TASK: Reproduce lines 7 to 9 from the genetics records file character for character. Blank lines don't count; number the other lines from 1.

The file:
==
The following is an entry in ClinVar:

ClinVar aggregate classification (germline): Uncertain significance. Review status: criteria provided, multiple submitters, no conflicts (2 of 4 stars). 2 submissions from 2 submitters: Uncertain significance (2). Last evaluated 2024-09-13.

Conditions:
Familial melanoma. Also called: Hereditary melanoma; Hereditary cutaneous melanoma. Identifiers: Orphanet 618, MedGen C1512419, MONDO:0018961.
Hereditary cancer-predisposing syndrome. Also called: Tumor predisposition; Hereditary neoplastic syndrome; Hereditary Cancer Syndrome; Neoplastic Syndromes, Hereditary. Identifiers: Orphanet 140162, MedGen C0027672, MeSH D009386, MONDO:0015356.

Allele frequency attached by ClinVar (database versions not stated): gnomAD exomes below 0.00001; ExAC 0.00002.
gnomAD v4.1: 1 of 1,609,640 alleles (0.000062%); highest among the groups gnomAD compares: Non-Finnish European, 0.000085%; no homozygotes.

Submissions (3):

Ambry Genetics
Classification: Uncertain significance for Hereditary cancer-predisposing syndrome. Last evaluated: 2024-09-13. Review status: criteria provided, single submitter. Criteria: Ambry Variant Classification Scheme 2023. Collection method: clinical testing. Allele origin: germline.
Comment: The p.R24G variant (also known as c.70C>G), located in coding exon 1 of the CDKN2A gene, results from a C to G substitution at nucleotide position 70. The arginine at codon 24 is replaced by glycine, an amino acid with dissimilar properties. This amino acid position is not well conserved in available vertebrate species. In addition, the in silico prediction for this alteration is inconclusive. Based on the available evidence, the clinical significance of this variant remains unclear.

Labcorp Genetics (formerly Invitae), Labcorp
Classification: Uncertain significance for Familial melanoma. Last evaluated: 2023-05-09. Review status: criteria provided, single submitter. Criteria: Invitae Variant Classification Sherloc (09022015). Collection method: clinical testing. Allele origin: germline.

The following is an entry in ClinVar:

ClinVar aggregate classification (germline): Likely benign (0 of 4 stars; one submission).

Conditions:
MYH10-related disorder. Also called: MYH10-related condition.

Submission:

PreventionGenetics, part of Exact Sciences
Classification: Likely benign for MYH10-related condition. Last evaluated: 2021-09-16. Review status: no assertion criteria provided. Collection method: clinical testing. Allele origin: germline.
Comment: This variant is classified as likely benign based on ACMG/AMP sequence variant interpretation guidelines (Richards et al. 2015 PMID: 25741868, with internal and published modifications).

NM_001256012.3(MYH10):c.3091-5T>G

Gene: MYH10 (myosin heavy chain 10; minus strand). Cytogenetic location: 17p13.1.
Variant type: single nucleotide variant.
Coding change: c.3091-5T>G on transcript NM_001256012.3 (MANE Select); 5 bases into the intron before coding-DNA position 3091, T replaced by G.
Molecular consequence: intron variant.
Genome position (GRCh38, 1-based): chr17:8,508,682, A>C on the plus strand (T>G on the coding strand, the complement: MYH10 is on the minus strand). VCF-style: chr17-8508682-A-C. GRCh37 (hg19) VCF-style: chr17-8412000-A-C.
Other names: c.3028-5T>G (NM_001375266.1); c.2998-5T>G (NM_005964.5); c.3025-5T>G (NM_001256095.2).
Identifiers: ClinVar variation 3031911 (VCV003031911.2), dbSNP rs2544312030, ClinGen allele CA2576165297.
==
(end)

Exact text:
gnomAD v4.1: 1 of 1,609,640 alleles (0.000062%); highest among the groups gnomAD compares: Non-Finnish European, 0.000085%; no homozygotes.

Submissions (3):

Ambry Genetics